Relay Draws Local Teams To Tackle Epic 200-Mile Course

Chris Ferrara readies himself to hand off to Mile High Running Club teammate and brother-in-law Jimmy Oestmann during the Ragnar Del Sol Relay that began in Wickenburg and finished in Tempe.

Chris Ferrara readies himself to hand off to Mile High Running Club teammate and brother-in-law Jimmy Oestmann during the Ragnar Del Sol Relay that began in Wickenburg and finished in Tempe.


Amity Justice says the Ragnar Relay overnight running race is the country’s premier weekend adventure.

“The excitement, camaraderie and uniqueness make it special,” she said. “It’s hard to explain, but there’s nothing else like it.”

Expedition and Mile High Running Club, a pair of Payson-area teams, were among the squads to participate in Arizona’s 2012 race, officially tagged “Ragnar Del Sol,” held Feb. 24-25. All proceeds from all Ragnar Relays benefit the Leukemia and Lymphoma Society, which is the world’s largest voluntary agency dedicated to blood cancer.

Justice was one of 12 members of the Mile High Running Club along with DPS officer Seth Meeske who was competing in his third relay.

For Meeske, the Ragnar is a way to fulfill the obligations of his career, “Part of law enforcement is to stay motivated to stay in shape and this is a good way to condition.”

The members of each team are asked to prepare for the rigors of Ragnar by beginning a running conditioning program several months before the actual 200-mile relay, that this year began in Wickenburg and ended in Tempe.

Meeske points to the fatigue factor and lack of sleep as the toughest challenges team members must overcome during the Ragnar.

Justice agrees saying it’s almost impossible to prepare for the sleep deprivation that goes with staying awake night and day.

Tim Fruth, the oldest member of the Expedition team the past two years, suffered system overload at about the halfway point of the 2011 race.

“We were wired with caffeine with little sleep and the fumes from our unclean bodies had affected our minds,” he said.

Fruth swears he awoke from a catnap to see a strange character chasing him in a European-style swimming suit.

“I couldn’t have imagined that, but being sleep-deprived, anything was possible.”

For Meeske, who as a law enforcement officer has seen his share of crowd and traffic control duties, the logistics of successfully hosting a Ragnar are overwhelming.

“There’s so much to be done — putting up cones and taking them down all along the course,” he said. “It’s a lot of work and takes planning.

Popularity spreads

Justice, as a veteran Ragnar competitor having entered all of the Ragnar Del Sol Relay Arizona events, has watched the popularity of the races grow in leaps and bounds since their national inception in 2004.

In 2011, more than 40,000 runners competed nationwide — a huge jump from the original race that drew 100 entrants.

The Arizona event doubled from 2009 to 2011.

Official participation totals are not in from the 2012 race, but the numbers are expected to once again spike

What renders the Ragnar different from other relay races is that each leg varies in difficulty and distance, enabling elite and novice runners to run together in teams.

For the event, only one team member runs at a time and members who are not running are shuttled back and forth in two vans.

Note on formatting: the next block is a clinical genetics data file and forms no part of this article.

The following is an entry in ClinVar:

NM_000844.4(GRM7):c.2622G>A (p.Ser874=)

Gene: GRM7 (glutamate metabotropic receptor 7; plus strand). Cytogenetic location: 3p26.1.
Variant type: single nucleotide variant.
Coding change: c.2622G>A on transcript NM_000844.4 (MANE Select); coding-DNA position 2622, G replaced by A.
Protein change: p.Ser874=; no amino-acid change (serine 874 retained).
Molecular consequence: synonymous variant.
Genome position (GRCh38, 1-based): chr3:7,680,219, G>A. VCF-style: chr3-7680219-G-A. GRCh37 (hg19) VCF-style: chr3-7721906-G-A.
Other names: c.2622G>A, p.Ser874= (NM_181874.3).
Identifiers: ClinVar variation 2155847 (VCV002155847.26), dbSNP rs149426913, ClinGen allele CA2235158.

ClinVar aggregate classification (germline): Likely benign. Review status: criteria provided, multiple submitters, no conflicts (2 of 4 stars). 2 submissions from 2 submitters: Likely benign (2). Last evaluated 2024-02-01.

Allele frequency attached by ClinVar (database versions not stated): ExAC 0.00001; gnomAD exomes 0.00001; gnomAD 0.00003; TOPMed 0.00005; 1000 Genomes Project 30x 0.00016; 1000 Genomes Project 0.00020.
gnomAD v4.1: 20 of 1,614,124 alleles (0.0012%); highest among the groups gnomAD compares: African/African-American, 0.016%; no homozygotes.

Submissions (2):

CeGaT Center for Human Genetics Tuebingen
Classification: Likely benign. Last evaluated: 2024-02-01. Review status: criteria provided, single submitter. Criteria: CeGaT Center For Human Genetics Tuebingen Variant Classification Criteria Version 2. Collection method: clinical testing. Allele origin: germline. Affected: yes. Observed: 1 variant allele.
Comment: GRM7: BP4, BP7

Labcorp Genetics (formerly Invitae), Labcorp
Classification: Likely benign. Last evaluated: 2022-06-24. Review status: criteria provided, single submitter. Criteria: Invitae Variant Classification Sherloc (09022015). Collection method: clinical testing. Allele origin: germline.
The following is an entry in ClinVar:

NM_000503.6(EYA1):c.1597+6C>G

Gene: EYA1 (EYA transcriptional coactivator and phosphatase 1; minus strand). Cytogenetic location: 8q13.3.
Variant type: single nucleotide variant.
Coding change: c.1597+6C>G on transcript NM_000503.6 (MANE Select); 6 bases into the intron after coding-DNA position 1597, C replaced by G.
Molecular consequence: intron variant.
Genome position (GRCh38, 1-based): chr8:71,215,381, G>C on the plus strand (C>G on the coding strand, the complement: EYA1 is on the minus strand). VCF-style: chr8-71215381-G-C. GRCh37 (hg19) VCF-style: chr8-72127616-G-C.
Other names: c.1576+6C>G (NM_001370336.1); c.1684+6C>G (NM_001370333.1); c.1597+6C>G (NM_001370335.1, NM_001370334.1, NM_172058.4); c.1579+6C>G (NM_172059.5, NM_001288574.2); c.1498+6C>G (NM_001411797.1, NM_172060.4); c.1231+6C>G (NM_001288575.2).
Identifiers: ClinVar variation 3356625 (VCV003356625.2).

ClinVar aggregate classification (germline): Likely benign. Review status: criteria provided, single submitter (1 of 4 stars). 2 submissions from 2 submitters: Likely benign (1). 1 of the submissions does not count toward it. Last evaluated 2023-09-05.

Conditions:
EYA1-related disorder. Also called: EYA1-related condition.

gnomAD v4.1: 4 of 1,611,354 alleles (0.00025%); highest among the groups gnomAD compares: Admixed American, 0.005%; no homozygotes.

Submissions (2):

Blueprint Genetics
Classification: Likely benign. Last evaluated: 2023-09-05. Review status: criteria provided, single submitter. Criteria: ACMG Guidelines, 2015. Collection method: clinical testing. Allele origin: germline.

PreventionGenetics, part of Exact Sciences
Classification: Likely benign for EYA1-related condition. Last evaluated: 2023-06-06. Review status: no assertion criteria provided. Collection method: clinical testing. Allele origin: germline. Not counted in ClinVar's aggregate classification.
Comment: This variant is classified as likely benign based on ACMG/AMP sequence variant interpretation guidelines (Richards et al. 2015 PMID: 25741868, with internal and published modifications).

The 12 runners must finish three legs each of varying distances from 3.5 to 9.2 miles. The pace recommended by Ragnar officials includes easy, moderate and hard depending on the length of the leg. The runner assigned leg three must complete the longest distance — 21 miles.

From the eyes of a runner

Here’s how the relay works as explained by Ragnar competitor Carrie Colvin.

“Teammates who are not running are on support duty in one of the two race vehicles.

“Runners 1 through 6 should be in van one and 7 through 12 in van two.

“Van one’s runners cover the first six legs.

“It’s a relay, so as the each runner begins, the crew in the van can drive ahead, cheer their runner on, and meet them at the exchange point to pick them up and drop off the next runner.

“After the first six legs, van two picks up the slack and starts putting in the miles. A day, night and day later, runners have made it all the way from start to finish.”

Expedition finished the 2012 event in 30:04.07 and 45th among 203 teams.

Mile High was 60th in 30:37.41.

While the two Payson teams were in competition with one another, Meeske contends it is a friendly, good-natured rivalry.

“We are all good friends, we cheer one another and want to see everyone do well,” he said. “There are never any hard feelings.”

Ragnar takes its name from a Norse King who marauded the countryside in the 9th century exploring and conquering new lands.

In 2012, Ragnar events were held in the Florida Keys, Las Vegas, Chicago, Washington, D.C., and other cities around the nation.


robert young 4 years, 10 months ago

This really is a great event, but after doing it for the fourth time in six years this year, I think they have to start thinking about capping the number of entries. As Max noted in this piece, it doubled from 2009 to 2011 and I know there were about 450 teams this year that were registered. Some don't show up, so I don't know the total that competed. But the exchange areas were more crowded (and often engulfed in a cloud of dust) than I can remember. Plus, with that many vans and bleary-eyed runners and drivers, it gets dicey. There is no explaining to someone how it can possibly be fun to cram into a stinky van with five others (and a driver) for 30 hours, run at odd hours of day and night while trying to grab a nap or a bite to eat whenever possible.
But is sure is!


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